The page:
Curiously, two Glinka operas had their premières on this date (O.S. November 27): A Life for the Tsar (aka Ivan Susanin) in 1836 and Ruslan and Ludmila in 1842; both premières were given at the Bolshoi Theatre in St. Petersburg.

And this date in 1905 saw the first performance of Richard Strauss’s masterpiece Salome at the Hofoper in Dresden.

Remaining, for the time being, without stamps are Dalton Trumbo (December 9, 1905 – September 10, 1976) and actors Douglas Fairbanks Jr. (December 9, 1909 – May 7, 2000) (though his dad has one), Kirk Douglas (who turns 101 today! born 1916), Judi Dench (1934), and John Malkovich (1953).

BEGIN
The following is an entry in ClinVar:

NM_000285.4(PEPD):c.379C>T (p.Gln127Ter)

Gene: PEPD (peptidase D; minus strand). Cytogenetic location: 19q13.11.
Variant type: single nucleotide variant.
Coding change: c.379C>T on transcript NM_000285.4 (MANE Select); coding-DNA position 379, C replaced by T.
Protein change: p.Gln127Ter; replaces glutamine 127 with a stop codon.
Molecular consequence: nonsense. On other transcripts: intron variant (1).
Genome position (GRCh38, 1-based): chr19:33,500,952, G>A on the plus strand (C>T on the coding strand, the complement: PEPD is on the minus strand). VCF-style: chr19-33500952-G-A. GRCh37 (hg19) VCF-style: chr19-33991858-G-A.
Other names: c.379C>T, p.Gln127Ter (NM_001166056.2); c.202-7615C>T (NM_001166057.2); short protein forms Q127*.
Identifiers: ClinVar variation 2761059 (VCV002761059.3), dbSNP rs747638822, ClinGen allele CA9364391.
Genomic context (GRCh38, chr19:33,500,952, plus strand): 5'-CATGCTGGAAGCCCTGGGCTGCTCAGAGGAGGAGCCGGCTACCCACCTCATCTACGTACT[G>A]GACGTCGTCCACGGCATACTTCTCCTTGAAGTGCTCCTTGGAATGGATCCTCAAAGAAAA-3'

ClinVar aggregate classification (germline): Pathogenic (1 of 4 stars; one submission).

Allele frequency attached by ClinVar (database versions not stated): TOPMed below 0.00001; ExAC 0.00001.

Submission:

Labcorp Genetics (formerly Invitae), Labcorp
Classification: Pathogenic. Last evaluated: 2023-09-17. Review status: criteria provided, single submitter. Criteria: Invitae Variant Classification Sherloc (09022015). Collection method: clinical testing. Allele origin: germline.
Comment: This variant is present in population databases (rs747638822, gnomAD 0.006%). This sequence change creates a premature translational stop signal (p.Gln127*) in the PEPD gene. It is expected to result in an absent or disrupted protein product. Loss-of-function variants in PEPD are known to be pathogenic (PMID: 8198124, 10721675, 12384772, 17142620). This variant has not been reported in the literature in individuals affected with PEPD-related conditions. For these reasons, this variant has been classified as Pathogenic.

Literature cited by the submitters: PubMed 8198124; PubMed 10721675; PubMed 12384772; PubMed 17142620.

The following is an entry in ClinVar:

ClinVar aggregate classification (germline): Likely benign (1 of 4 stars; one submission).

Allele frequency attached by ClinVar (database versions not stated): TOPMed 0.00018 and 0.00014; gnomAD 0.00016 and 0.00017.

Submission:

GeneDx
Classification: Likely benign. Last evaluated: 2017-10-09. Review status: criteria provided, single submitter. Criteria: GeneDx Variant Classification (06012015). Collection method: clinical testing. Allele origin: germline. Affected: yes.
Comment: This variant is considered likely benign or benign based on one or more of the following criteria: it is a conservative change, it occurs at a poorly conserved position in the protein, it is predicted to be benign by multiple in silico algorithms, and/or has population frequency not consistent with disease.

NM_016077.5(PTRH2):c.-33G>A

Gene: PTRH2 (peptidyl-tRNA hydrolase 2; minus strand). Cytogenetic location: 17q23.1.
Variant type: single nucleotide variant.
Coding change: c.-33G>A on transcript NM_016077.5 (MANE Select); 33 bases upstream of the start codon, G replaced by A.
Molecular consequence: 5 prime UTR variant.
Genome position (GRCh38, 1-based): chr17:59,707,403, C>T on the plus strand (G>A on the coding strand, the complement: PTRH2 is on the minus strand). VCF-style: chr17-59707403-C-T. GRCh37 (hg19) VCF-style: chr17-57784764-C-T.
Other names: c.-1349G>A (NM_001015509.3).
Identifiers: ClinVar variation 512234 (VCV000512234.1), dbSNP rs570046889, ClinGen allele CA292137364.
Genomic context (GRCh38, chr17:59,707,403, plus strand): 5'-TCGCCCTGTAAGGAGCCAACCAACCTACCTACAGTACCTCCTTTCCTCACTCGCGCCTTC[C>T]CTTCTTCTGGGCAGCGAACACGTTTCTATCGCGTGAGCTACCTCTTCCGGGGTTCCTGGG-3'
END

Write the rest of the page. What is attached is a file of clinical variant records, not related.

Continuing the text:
A graduate of the University of Massachusetts with a B.A. in English, Doug Briscoe worked in Boston classical music radio, at WCRB, WGBH, and WBUR, for about 25 years, beginning in 1977. He has the curious distinction of having succeeded Robert J. Lurtsema twice, first as host of WGBH’s weekday morning classical music program in 1993, then as host of the weekend program when Robert J.’s health failed in 2000. Doug also wrote liner notes for several of the late Gunther Schuller’s GM Recordings releases as well as program notes for the Boston Classical Orchestra. For the past few years he’s been posting a Facebook “blog” of classical music on stamps of the world, which has now been expanded to encompass all the arts for The Arts Fuse.